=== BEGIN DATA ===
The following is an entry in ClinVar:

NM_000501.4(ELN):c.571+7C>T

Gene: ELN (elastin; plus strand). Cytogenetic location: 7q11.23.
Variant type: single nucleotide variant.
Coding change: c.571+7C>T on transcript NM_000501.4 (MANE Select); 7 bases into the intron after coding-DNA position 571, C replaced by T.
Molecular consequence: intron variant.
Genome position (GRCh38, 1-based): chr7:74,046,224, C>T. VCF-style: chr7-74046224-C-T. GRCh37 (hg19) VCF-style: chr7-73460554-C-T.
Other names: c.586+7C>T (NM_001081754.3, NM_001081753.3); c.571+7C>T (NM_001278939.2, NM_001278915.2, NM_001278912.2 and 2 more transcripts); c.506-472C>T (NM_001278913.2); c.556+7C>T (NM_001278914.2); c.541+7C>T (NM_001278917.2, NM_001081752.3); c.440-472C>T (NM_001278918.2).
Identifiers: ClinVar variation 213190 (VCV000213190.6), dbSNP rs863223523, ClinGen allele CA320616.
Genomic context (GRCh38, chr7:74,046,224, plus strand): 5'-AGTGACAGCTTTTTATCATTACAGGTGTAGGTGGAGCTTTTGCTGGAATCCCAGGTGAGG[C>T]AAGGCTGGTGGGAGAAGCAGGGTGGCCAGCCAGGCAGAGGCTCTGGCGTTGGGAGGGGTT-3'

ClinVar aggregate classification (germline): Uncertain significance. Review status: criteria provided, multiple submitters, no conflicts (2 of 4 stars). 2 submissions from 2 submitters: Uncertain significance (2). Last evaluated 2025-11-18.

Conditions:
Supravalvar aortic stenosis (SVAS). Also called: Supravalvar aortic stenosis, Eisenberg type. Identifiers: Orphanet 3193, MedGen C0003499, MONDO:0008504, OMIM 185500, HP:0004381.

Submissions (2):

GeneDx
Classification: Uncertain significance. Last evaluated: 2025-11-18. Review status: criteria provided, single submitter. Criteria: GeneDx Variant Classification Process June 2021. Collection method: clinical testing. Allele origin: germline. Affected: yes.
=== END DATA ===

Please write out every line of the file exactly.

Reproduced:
The following is an entry in ClinVar:

NM_000501.4(ELN):c.571+7C>T

Gene: ELN (elastin; plus strand). Cytogenetic location: 7q11.23.
Variant type: single nucleotide variant.
Coding change: c.571+7C>T on transcript NM_000501.4 (MANE Select); 7 bases into the intron after coding-DNA position 571, C replaced by T.
Molecular consequence: intron variant.
Genome position (GRCh38, 1-based): chr7:74,046,224, C>T. VCF-style: chr7-74046224-C-T. GRCh37 (hg19) VCF-style: chr7-73460554-C-T.
Other names: c.586+7C>T (NM_001081754.3, NM_001081753.3); c.571+7C>T (NM_001278939.2, NM_001278915.2, NM_001278912.2 and 2 more transcripts); c.506-472C>T (NM_001278913.2); c.556+7C>T (NM_001278914.2); c.541+7C>T (NM_001278917.2, NM_001081752.3); c.440-472C>T (NM_001278918.2).
Identifiers: ClinVar variation 213190 (VCV000213190.6), dbSNP rs863223523, ClinGen allele CA320616.
Genomic context (GRCh38, chr7:74,046,224, plus strand): 5'-AGTGACAGCTTTTTATCATTACAGGTGTAGGTGGAGCTTTTGCTGGAATCCCAGGTGAGG[C>T]AAGGCTGGTGGGAGAAGCAGGGTGGCCAGCCAGGCAGAGGCTCTGGCGTTGGGAGGGGTT-3'

ClinVar aggregate classification (germline): Uncertain significance. Review status: criteria provided, multiple submitters, no conflicts (2 of 4 stars). 2 submissions from 2 submitters: Uncertain significance (2). Last evaluated 2025-11-18.

Conditions:
Supravalvar aortic stenosis (SVAS). Also called: Supravalvar aortic stenosis, Eisenberg type. Identifiers: Orphanet 3193, MedGen C0003499, MONDO:0008504, OMIM 185500, HP:0004381.

Submissions (2):

GeneDx
Classification: Uncertain significance. Last evaluated: 2025-11-18. Review status: criteria provided, single submitter. Criteria: GeneDx Variant Classification Process June 2021. Collection method: clinical testing. Allele origin: germline. Affected: yes.